“Well, it is the will of God. That’s all there is to it.”
So said an anguished father in India who had just lost his young son in a cholera epidemic. So, unfortunately, says someone at almost every death, tragedy, or disaster the world has ever known.
We say it because we don’t know what else to say. Better to keep our mouths shut. We say it because we feel that in some way everything that happens in a world created by an all-powerful God must be part of God’s will. Wrong. That was true in Paradise, but it has ceased to be true since sin and its consequences, everything from cockleburs to mortality, entered Eden and spoiled Paradise.
The little boy had died. The father was trying to resign himself to life without his son.
“It is just the will of God,” he said again to a wise missionary named Leslie Weatherhead who knew him well enough to try to help him think about what he was saying.
“Suppose someone crept up the steps onto the veranda tonight, while you slept, and deliberately put a wad of cotton soaked in cholera germ culture over your little girl’s mouth as she lay in that cot there on the veranda, what would you think about that?”
“My God,” he said, “what would I think about that? Nobody would do such a damnable thing. If he attempted it and I caught him, I would kill him with as little compunction as I would a snake, and throw him over the veranda.”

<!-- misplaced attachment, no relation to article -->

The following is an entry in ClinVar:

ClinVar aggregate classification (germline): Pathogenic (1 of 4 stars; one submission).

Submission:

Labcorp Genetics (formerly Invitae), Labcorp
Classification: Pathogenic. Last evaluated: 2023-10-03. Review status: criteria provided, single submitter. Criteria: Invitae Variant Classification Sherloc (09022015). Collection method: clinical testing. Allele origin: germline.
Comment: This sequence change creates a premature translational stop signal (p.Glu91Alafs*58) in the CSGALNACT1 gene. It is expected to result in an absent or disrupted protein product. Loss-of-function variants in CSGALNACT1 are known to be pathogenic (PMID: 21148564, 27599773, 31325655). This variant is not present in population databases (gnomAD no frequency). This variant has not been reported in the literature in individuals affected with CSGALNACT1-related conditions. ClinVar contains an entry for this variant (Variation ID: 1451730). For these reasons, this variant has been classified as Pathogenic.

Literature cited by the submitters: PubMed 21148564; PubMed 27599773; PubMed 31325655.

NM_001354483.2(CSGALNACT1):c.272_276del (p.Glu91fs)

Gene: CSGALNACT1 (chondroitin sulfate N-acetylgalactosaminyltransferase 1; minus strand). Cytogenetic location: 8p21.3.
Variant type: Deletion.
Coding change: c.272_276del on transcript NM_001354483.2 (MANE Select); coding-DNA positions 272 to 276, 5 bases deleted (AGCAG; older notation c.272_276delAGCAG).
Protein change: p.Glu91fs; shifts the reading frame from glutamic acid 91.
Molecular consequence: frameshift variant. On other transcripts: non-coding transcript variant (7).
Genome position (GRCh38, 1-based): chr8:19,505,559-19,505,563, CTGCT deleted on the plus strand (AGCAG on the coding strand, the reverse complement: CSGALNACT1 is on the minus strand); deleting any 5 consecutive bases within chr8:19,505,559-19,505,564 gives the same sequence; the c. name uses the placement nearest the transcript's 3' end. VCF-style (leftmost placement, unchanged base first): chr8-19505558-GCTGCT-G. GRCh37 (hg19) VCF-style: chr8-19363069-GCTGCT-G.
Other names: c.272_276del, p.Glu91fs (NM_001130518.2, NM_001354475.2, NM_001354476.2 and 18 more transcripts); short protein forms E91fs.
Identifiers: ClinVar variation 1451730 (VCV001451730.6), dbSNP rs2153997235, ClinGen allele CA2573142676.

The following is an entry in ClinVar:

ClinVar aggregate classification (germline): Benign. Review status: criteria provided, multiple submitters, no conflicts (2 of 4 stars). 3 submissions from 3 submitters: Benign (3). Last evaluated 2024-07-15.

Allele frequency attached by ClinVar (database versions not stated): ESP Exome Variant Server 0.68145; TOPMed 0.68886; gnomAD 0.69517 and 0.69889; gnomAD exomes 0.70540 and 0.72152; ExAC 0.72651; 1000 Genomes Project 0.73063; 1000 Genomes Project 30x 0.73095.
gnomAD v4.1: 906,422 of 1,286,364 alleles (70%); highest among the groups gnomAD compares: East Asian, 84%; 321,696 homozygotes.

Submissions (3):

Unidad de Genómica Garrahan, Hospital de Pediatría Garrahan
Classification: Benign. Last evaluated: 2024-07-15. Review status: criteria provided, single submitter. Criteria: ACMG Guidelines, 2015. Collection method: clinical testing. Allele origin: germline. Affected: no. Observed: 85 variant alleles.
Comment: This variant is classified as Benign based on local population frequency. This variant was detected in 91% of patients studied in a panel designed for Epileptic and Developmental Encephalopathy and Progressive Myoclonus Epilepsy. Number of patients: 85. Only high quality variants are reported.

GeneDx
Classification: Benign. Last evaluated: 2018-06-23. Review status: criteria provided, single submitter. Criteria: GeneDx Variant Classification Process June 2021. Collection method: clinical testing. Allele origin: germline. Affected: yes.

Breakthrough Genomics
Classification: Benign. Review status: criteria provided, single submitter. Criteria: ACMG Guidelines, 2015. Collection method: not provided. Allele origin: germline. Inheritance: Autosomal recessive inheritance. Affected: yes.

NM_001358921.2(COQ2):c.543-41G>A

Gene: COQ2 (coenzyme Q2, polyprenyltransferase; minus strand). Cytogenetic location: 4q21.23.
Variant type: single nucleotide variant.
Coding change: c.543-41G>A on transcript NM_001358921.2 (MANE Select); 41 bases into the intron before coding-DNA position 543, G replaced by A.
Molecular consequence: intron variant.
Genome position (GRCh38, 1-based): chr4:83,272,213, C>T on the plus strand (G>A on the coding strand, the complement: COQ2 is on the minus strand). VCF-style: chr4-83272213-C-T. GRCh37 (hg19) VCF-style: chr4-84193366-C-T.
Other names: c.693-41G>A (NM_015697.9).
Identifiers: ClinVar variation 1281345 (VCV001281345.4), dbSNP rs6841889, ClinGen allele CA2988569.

“But John,” Weatherhead said quietly, “isn’t that just what you have accused God of doing when you said it was his will? Call your little boy’s death the result of mass ignorance, call it mass folly, call it mass sin, if you like, call it bad drains or communal carelessness, but don’t call it the will of God.”
In a very fine little book entitled The Will of God, Weatherhead went on to say, “Surely we cannot identify as the will of God something for which a man would be locked up in jail, or put in a criminal lunatic asylum.”
But, all too often, we do.
Weatherhead goes on in his fine book to help us be a good deal more accurate in the way we use the phrase “the will of God,” as he talks about God’s original (intentional) will for this world he created, his circumstantial will for this now-fallen world, and his ultimate (or ideal) will for his people for eternity. It’s good to think about such things.
If we are unable or unwilling to work hard enough to deal with such questions, we usually end up adopting the terminology of insurance companies who label everything they can’t control or don’t understand as “an act of God.” We lay at the feet of the Author of life the blame for suffering, tragedy, and death, and we attach to the Giver of all good gifts the responsibility for almost everything that goes very badly wrong. I know, because I’ve done it, too.
It is a mistake that says more about me than I like to think.
Copyright 2012 by Curtis K. Shelburne. Permission to copy without altering text or for monetary gain is hereby granted subject to inclusion of this copyright notice.